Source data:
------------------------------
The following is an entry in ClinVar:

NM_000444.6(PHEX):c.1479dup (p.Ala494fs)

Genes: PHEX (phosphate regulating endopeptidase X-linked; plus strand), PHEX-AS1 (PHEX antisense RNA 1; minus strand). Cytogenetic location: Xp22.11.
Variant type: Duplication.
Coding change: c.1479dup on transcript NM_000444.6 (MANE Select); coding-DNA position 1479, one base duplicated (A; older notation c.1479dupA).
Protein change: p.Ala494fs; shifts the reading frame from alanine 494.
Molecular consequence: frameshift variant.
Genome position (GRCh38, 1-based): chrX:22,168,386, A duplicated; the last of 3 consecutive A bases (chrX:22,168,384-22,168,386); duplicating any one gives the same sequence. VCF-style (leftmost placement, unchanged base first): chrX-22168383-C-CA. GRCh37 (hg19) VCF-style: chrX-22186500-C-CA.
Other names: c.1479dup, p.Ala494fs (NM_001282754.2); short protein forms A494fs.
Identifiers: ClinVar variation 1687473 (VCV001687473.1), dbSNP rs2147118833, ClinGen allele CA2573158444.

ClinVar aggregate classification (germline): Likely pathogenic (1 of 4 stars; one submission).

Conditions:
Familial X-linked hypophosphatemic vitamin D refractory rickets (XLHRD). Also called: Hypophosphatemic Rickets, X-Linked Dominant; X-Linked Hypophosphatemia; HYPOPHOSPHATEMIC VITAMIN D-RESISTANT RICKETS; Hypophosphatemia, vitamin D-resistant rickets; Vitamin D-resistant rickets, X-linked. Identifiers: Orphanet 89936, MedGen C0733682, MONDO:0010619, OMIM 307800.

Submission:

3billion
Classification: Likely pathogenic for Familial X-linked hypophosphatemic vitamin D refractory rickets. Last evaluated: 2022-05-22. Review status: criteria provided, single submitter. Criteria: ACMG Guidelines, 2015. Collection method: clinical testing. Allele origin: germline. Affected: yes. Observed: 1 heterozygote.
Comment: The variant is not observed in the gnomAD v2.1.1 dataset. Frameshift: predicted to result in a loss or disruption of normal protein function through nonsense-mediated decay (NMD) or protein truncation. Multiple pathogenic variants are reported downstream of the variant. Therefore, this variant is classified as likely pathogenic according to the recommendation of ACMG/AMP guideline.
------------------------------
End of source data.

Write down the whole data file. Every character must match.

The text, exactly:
The following is an entry in ClinVar:

NM_000444.6(PHEX):c.1479dup (p.Ala494fs)

Genes: PHEX (phosphate regulating endopeptidase X-linked; plus strand), PHEX-AS1 (PHEX antisense RNA 1; minus strand). Cytogenetic location: Xp22.11.
Variant type: Duplication.
Coding change: c.1479dup on transcript NM_000444.6 (MANE Select); coding-DNA position 1479, one base duplicated (A; older notation c.1479dupA).
Protein change: p.Ala494fs; shifts the reading frame from alanine 494.
Molecular consequence: frameshift variant.
Genome position (GRCh38, 1-based): chrX:22,168,386, A duplicated; the last of 3 consecutive A bases (chrX:22,168,384-22,168,386); duplicating any one gives the same sequence. VCF-style (leftmost placement, unchanged base first): chrX-22168383-C-CA. GRCh37 (hg19) VCF-style: chrX-22186500-C-CA.
Other names: c.1479dup, p.Ala494fs (NM_001282754.2); short protein forms A494fs.
Identifiers: ClinVar variation 1687473 (VCV001687473.1), dbSNP rs2147118833, ClinGen allele CA2573158444.

ClinVar aggregate classification (germline): Likely pathogenic (1 of 4 stars; one submission).

Conditions:
Familial X-linked hypophosphatemic vitamin D refractory rickets (XLHRD). Also called: Hypophosphatemic Rickets, X-Linked Dominant; X-Linked Hypophosphatemia; HYPOPHOSPHATEMIC VITAMIN D-RESISTANT RICKETS; Hypophosphatemia, vitamin D-resistant rickets; Vitamin D-resistant rickets, X-linked. Identifiers: Orphanet 89936, MedGen C0733682, MONDO:0010619, OMIM 307800.

Submission:

3billion
Classification: Likely pathogenic for Familial X-linked hypophosphatemic vitamin D refractory rickets. Last evaluated: 2022-05-22. Review status: criteria provided, single submitter. Criteria: ACMG Guidelines, 2015. Collection method: clinical testing. Allele origin: germline. Affected: yes. Observed: 1 heterozygote.
Comment: The variant is not observed in the gnomAD v2.1.1 dataset. Frameshift: predicted to result in a loss or disruption of normal protein function through nonsense-mediated decay (NMD) or protein truncation. Multiple pathogenic variants are reported downstream of the variant. Therefore, this variant is classified as likely pathogenic according to the recommendation of ACMG/AMP guideline.